Layla Moran shuts down myth she came out to benefit career, reveals how she’s been hounded by journalists
Liberal Democrat MP and potential party leader Layla Moran, who revealed that she is pansexual, has dispelled the idea that she came out to further her career.
Last week, Moran revealed for the first time that she is in a relationship with a woman and identifies as pansexual in an exclusive interview with PinkNews.
The MP for Oxford West and Abingdon, who was first elected to parliament in 2017, is in a relationship with former Lib Dem head of media Rosy Cobb.
She explained that she identifies as pansexual because “it doesn’t matter about the physical attributions of the person you fall in love with, it’s about the person themselves”.
Responding to the accusations, Moran wrote in a piece for indy100: “The story frames my actions, my telling of my story, as a calculated plan. This couldn’t be further from the truth.
“While I am proud of who I am, it was the media who I felt intimidated me into doing it at a time, not of my choosing.”
She said she had decided to come out because she feared being outed by journalists.
She continued: “Last Saturday the Mail on Sunday contacted me directly to tell me they were publishing something with less than 24 hours notice. I pleaded with them to wait.
More from PinkNews
“I hadn’t yet told my 92-year-old grandma who reads their paper ‘just for the crossword’ and I couldn’t bear the idea she would see it before anything else.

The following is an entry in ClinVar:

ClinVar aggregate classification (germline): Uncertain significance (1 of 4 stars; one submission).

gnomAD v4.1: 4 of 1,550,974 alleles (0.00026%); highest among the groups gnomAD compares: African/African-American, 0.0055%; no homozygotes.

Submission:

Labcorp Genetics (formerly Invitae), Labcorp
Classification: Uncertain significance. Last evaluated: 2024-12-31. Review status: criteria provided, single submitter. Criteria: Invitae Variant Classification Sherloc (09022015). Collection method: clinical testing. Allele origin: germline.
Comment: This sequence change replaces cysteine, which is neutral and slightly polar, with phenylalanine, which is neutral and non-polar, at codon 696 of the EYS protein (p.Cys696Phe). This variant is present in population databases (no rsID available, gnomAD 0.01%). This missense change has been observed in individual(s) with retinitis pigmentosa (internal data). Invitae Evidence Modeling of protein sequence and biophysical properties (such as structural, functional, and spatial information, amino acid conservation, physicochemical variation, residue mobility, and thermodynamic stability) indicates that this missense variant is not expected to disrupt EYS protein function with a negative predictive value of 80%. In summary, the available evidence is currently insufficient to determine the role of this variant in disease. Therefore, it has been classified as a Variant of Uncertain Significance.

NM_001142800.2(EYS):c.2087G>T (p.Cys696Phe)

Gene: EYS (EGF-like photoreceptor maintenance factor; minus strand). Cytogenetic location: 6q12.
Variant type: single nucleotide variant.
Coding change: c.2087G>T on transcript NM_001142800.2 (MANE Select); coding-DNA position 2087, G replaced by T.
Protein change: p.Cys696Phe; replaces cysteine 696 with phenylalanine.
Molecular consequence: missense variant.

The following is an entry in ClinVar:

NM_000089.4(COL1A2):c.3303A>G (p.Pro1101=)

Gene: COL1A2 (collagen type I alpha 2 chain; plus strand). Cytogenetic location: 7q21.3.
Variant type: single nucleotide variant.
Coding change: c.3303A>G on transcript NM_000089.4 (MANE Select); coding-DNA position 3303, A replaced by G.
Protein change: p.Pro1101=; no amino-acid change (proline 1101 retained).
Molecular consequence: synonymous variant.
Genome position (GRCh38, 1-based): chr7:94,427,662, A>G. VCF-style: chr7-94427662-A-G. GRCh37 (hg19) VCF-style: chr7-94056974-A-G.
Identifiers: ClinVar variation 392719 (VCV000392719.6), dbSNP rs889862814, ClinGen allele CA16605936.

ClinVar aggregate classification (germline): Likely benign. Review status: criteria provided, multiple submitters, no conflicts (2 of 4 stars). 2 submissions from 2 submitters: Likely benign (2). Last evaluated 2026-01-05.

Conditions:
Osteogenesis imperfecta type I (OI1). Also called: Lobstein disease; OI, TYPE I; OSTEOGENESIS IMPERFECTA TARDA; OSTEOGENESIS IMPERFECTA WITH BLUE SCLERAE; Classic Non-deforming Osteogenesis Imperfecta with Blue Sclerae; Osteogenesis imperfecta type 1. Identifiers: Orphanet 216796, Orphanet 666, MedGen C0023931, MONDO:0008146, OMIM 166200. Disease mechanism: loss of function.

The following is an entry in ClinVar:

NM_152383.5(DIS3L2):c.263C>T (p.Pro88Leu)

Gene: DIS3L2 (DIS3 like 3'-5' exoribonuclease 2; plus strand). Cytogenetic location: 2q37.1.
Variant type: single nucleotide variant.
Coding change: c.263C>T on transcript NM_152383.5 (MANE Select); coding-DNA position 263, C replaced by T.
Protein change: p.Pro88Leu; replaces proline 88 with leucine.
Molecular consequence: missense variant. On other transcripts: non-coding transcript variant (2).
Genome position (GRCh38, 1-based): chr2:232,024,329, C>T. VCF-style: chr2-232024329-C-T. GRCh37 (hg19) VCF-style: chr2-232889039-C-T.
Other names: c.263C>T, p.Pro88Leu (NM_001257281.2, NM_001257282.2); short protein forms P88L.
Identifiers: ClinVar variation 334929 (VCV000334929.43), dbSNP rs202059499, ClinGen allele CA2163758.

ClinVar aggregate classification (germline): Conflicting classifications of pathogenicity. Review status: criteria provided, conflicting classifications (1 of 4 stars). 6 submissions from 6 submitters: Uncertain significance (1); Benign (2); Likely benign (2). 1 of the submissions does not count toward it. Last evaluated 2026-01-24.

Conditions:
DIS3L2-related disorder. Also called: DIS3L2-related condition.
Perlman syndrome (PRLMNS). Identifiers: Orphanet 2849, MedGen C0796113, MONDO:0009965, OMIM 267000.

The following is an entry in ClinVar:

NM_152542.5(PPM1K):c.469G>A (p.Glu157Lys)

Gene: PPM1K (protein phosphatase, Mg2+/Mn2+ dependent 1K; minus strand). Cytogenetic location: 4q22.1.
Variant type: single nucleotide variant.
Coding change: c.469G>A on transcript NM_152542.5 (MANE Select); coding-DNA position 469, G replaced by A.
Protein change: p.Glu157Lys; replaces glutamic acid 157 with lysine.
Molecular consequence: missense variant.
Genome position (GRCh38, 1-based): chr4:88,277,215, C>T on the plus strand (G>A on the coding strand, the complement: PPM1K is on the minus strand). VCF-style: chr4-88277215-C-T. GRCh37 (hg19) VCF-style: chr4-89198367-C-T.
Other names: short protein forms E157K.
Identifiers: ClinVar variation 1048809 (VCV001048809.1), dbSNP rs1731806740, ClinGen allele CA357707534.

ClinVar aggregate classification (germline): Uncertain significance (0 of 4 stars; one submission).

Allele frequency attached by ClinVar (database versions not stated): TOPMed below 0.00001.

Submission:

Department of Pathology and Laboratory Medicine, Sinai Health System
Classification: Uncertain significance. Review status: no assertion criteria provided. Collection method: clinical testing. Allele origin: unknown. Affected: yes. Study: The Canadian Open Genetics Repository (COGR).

“I have learnt that reporters have been offering money and doorstepping houses of an ex-boyfriend and former neighbours looking for information about either of us. All because I had the prerogative and confidence to tell our story myself.”
Layla Moran said that while coming out wasn’t her choice, she doesn’t “regret a moment of it”.
Layla Moran said that while the newspaper agreed not to write the story that day, she still feared they would publish it in the future, so she “take back the control”, tell her grandma and come out publicly.
Moran wrote: “It’s possible that to some journalists and readers this is a jolly jape where they get one over me, but to me, this is my life.
“However, now it’s done I’ve been made all the more aware of how important LGBT+ visibility is in society and I don’t regret a moment of it. You could say it’s lead to me having the confidence I wish I’d had all along.”